Cat and dog health tips
For a first-time pet owner, bringing an animal home can be a joyous as well as a terrifying experience. Is it normal that the dog holds his leg at that angle? Do you need to call the vet if your cat vomits up a hairball? What should you do when your dog or cat sneezes? These questions are natural, and over time as you learn what is “normal” for your pet you will become better able to spot problems when they do occur.
There are a number of common and often serious afflictions that might strike your pet, so it is wise to know the various warning signs. The following list outlines a few basic ailments encountered by animal owners. Be aware, however, that this list details only a short list of medical conditions that a new owner should recognize. When an animal is coming from a shelter or kennel situation, new owners must especially look out for highly contagious conditions such as upper respiratory infection and kennel cough. Be aware that there are countless other diseases that may affect your pet. Fortunately, many of them, such as distemper, rabies, and feline leukemia, have effective vaccinations. As the saying goes, an ounce of prevention is worth a pound of cure, and this is never as true as when it comes to vaccinating your pet.
Upper Respiratory Infection (URI)
The symptoms of this disorder include repeated sneezing, fever, discharge from eyes and/or nose, loss of appetite, depression, and coughing. These infections are highly contagious among cats and can be fatal if left untreated. See your vet if you suspect your cat may be infected.
Feline Urological Syndrome
Things to look for are a change in urination, refusal to use the litter box, traces of blood in urine, straining at urination, listlessness, unusual thirst, poor appetite, vomiting and dehydration. If you notice any of these symptoms, see your vet immediately. If your cat has a urinary blockage he may die without immediate treatment. Treatment will vary depending on the exact type of illness your cat has (cystitis, bladder, urethral stones, or uremia).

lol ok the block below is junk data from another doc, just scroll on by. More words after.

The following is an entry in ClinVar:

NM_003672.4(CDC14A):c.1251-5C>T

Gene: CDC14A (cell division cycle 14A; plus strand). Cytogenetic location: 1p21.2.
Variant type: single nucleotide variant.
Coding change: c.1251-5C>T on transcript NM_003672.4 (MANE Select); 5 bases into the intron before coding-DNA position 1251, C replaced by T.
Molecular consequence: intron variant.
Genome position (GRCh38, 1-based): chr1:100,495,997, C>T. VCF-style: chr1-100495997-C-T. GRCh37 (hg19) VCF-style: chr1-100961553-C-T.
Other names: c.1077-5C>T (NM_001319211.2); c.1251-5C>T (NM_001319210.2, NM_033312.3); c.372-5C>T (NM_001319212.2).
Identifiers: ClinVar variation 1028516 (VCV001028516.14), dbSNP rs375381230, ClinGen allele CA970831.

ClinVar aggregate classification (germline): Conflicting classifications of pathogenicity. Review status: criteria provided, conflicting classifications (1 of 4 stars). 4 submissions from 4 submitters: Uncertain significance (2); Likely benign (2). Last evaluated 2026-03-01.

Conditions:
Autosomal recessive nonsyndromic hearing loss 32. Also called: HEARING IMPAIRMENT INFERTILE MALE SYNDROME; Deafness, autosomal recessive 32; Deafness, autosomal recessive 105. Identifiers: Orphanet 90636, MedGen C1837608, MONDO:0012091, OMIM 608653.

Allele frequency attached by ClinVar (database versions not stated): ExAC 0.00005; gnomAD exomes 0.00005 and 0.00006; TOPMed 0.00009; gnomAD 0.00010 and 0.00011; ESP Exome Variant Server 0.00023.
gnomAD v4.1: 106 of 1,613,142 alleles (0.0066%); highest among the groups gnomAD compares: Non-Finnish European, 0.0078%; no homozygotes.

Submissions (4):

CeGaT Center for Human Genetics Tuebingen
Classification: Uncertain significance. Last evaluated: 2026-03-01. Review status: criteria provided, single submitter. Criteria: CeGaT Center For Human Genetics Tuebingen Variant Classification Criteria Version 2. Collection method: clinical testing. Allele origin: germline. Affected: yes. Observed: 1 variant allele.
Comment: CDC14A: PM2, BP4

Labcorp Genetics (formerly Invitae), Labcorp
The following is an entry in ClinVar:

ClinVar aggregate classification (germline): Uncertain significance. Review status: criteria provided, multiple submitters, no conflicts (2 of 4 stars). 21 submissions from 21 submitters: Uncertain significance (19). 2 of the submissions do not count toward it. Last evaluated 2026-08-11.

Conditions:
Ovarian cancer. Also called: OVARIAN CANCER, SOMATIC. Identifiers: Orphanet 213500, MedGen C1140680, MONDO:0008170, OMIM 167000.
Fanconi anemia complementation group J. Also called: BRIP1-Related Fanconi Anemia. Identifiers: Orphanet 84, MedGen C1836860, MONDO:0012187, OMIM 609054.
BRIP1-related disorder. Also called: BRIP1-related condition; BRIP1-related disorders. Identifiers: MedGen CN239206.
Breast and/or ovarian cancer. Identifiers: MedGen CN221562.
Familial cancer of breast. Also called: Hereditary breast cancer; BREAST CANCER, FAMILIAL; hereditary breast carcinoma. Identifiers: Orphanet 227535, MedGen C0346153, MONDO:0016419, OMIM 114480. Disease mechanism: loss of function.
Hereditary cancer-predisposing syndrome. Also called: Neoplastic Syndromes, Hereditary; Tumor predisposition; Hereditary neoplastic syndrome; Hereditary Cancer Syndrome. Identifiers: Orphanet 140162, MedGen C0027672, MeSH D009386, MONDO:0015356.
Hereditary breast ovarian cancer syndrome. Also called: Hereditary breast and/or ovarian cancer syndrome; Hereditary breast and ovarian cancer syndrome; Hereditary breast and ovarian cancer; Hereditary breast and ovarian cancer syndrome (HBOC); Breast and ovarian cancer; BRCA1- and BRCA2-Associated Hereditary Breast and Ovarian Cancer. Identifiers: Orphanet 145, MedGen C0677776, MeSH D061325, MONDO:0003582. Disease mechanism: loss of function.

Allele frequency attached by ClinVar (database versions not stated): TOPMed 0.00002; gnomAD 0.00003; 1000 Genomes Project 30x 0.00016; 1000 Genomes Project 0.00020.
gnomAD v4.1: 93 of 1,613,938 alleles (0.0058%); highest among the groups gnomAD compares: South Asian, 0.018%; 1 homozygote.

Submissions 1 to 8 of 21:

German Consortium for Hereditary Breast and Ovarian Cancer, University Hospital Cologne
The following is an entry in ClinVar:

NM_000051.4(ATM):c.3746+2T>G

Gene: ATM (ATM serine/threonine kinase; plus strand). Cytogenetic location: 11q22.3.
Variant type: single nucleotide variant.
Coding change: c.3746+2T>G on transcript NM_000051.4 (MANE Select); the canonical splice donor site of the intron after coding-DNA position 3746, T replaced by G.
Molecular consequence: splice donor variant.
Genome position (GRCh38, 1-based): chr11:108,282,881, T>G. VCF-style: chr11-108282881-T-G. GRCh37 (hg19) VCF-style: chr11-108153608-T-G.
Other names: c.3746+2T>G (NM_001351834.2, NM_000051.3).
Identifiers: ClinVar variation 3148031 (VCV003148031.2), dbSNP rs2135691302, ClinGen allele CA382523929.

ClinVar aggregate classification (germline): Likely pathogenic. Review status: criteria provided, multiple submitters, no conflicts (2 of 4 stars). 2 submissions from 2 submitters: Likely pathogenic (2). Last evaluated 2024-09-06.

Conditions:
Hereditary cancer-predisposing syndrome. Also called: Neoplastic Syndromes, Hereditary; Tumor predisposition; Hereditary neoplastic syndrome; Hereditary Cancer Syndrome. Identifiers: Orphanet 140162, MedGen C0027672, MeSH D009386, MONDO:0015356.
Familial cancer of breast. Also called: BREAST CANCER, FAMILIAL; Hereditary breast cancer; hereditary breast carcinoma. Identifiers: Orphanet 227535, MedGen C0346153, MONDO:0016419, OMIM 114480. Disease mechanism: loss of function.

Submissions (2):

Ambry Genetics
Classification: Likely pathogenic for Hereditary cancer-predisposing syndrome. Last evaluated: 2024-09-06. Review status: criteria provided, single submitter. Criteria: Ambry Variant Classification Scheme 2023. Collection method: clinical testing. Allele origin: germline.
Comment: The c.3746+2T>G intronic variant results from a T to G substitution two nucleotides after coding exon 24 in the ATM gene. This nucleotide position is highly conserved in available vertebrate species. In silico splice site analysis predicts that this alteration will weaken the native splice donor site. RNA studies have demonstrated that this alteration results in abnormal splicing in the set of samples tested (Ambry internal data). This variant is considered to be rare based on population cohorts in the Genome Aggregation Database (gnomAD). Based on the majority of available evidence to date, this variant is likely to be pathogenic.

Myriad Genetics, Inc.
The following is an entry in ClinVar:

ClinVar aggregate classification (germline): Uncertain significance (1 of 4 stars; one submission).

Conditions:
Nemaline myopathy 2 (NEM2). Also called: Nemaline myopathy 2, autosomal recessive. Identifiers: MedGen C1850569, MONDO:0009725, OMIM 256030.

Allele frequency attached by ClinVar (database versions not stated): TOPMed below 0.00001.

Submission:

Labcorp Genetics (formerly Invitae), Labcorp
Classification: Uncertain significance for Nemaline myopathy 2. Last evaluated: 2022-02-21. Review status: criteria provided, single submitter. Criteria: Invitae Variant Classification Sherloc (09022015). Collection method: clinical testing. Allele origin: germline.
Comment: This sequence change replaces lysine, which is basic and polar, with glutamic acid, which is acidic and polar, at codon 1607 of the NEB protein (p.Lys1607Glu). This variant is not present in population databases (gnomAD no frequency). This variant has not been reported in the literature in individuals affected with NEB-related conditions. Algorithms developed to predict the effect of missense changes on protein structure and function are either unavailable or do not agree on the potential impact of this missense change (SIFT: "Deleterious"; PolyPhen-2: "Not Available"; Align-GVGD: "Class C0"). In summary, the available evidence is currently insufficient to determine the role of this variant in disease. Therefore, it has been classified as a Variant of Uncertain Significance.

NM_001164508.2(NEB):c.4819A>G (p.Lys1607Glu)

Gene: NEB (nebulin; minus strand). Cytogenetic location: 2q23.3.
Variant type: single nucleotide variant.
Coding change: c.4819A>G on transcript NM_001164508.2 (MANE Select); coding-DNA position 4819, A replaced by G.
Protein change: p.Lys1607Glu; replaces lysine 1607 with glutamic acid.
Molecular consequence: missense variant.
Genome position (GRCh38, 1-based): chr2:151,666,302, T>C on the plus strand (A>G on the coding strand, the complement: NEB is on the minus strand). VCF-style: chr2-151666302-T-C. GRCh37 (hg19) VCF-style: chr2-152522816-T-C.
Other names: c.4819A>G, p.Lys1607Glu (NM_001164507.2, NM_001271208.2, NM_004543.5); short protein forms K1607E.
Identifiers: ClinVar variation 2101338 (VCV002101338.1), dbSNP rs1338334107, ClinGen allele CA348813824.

Watch for excessive scratching of the ears, especially if hair is torn off or bloody sores appear, black debris inside the ears, and tiny moving white specks inside the ears. Ear mites can be eliminated easily, but may lead to infection, coma, and even death if left untreated. Be sure to see your vet if you notice these symptoms.
Kennel cough (KCS)
A gagging cough, hacking, and occasional vomiting of mucus are all signs of this condition. Be sure to see your vet if these symptoms occur, as kennel cough can lead to severe bronchial infections or pneumonia if left untreated. This condition is highly contagious among dogs.
Symptoms are frequent coughing, sluggishness, weakness, rapid tiring during exercise, nervousness, and labored breathing. If your dog exhibits any of the above symptoms see your vet immediately. Heartworm can be fatal but is fully preventable. All dogs, even those with no symptoms, should have a yearly test for heartworms by a vet. If the test is negative the vet will prescribe medication for heartworm prevention.
Canine Parvo Virus (Parvo)
Watch for vomiting and diarrhea (sometimes with blood), loss of appetite, fever, and rapid dehydration. See your vet immediately if you suspect your dog may have Parvo. Treatment is necessary to prevent dehydration, to control vomiting and diarrhea, and to prevent secondary bacterial infections. Parvo is highly contagious among dogs but is also preventable. A vaccine is available and you should ensure that your dog is protected.
Both dogs and cats
Watch for diarrhea or constipation, a huge appetite in very thin pets, pot belly with a thin body in young animals, and a dull coat and listlessness in both young and adult animals. If you notice the above symptoms take a small stool sample to the vet for analysis. As worms can often be detected only by microscopic study of a stool sample, this ailment should not be self diagnosed. If left untreated worms can lead to severe malnutrition and lowered resistance to infection. Note: worming must be done only with veterinarian-prescribed medications, never over-the-counter remedies.
Your pet may have fleas if you notice vigorous scratching and/or chewing and small black specks (flea dirt) on an animal’s coat or in its sleeping area. Eggs may be visible as tiny white dots. If you suspect the presence of fleas, consult your vet. Only use de-fleaing products that your vet recommends, and consult your vet before using any product on a puppy or kitten. Before placing a new flea collar on a pet, remove it from the package and allow it to air for 24 hours. Be sure to ask your vet about new products that are effective in eliminating fleas.
If your dog has orange to brown discoloration of the teeth (tartar), bad breath, pain or hesitation in eating, broken, lost, or loose teeth, and/or excessive drooling, he may have dental problems. Inquire with your vet as to the best course of action. All animals require some dental care, especially as they age. Untreated conditions may lead to infections throughout the body, even to permanent damage of the heart and liver.